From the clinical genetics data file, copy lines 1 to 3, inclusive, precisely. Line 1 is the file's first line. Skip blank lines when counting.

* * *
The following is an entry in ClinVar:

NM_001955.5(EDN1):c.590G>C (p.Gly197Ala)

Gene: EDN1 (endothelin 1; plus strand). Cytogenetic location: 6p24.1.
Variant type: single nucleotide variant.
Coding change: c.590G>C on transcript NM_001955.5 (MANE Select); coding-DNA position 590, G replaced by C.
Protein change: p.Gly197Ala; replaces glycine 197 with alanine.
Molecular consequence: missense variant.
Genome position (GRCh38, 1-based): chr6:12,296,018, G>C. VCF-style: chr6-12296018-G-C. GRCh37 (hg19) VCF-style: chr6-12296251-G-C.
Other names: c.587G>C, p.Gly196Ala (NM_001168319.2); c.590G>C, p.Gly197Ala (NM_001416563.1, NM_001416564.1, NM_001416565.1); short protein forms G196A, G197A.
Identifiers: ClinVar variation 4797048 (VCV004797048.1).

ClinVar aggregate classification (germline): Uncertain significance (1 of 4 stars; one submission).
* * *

The following is an entry in ClinVar:

NM_001955.5(EDN1):c.590G>C (p.Gly197Ala)

Gene: EDN1 (endothelin 1; plus strand). Cytogenetic location: 6p24.1.